If you suffer from chronic halitosis, you’ve probably tried every remedy in the book, including endless streams of mints and chewing gum. These breath fresheners can mask the odor for a while, but halitosis can usually be treated with an improved oral hygiene routine. Make sure you brush and floss your teeth at least twice a day, and visit your dentist at least every six months to ensure the continued good health of your teeth and mouth. However, if you’ve tried all of this, and your halitosis still persists, there may be another lesser-known cause behind your malodorous breath. Dr. Henry discusses the possibility that your halitosis may be emanating from your lungs.

Bad Breath from Disease and Infection

After a little contemplation, it makes sense that a disease or infection in your lungs would cause your breath to smell a bit foul. After all, your breath originates in your lungs before it ever even reaches your mouth. Diseases including lung cancer, asthma, and cystic fibrosis, among others, can taint your breath with distinctive odors that can actually be utilized in early detection. Since we exhale the carbon dioxide that our blood carries to our lungs, diseases that affect the blood can have a similar effect on your breath as lung diseases (i.e., diabetes, kidney and liver disorders, etc). Unfortunately, there is no treatment for bad breath caused by disease. Treating the disease should suffice to rid you of its symptoms.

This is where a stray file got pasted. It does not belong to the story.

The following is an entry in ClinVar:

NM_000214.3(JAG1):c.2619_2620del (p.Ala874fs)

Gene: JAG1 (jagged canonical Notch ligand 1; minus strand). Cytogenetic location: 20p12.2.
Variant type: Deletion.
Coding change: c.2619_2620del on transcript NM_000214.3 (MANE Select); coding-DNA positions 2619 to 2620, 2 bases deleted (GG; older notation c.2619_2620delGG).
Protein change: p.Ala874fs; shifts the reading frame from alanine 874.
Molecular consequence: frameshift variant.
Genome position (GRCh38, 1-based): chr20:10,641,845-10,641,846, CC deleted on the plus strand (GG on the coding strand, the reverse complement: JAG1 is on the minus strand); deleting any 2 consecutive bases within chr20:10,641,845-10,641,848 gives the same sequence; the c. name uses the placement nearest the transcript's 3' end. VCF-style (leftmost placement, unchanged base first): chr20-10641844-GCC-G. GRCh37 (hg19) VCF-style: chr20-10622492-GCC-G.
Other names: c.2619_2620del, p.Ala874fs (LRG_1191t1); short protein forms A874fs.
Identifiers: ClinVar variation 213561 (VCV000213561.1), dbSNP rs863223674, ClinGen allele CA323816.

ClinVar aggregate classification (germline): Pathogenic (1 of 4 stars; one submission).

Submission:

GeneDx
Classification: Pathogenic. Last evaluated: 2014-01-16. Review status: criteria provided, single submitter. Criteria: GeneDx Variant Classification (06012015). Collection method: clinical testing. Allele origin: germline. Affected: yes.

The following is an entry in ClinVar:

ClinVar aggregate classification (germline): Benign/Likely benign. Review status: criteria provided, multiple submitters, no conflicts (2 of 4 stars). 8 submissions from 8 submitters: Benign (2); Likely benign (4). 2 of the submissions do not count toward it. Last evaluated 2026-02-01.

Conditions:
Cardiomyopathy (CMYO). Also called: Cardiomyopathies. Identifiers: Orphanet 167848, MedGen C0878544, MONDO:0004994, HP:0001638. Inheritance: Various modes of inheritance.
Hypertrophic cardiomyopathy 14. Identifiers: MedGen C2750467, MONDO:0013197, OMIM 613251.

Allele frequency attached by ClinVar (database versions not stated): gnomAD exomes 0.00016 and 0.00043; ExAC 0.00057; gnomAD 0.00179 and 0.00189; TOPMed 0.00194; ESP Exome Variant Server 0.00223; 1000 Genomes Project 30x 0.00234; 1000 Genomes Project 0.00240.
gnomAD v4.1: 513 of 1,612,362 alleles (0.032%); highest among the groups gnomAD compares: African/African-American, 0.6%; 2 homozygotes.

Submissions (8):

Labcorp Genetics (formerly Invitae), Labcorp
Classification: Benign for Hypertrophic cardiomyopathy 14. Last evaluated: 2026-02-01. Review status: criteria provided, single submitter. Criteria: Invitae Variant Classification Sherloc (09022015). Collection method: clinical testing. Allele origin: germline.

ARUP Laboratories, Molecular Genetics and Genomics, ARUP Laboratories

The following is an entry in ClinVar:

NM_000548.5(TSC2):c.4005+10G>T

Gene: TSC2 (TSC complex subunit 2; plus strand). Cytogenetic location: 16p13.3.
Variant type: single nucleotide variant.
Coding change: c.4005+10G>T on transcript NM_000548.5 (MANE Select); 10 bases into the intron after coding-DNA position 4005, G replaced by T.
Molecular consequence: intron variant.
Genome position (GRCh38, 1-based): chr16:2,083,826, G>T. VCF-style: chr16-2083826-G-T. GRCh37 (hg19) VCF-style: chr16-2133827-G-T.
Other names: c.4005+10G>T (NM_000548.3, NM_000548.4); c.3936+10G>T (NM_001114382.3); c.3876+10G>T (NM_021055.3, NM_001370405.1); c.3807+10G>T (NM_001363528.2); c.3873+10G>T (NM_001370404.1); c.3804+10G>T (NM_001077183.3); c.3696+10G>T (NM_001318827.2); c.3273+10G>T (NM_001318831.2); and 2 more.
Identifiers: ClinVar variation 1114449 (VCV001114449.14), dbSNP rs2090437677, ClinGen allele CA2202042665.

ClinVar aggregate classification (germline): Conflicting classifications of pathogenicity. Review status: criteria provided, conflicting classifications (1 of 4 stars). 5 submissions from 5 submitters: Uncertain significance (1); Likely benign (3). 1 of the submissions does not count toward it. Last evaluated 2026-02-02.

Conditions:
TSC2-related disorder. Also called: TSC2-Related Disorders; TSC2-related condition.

Foul Breath from Bad Habits

Smoking and drinking are not only bad for your oral and overall health; they’re bad for your breath as well. Aside from the obvious negative effects on your mouth that can cause your breath to be foul, smoking causes carcinogens to accumulate in your lungs (smokers’ lungs). If you are a smoker, at some point you’ve hacked up a mass of darkly-colored phlegm. That phlegm covers your entire lungs, and it stinks. The obvious and only solution is to quit smoking. Contrary to popular belief, alcohol breath originates in the lungs as well, not the mouth. Alcohol enters your bloodstream and its odor is released when you exhale, which is why mints and chewing gum will rarely fool a breathalyzer test. Time will rectify this cause of bad breath as the alcohol content is purged from your blood.

To learn more about your oral health, or to schedule a consultation with Dr. Henry, call our Erlanger, Kentucky dentist’s office at (859) 344-8500.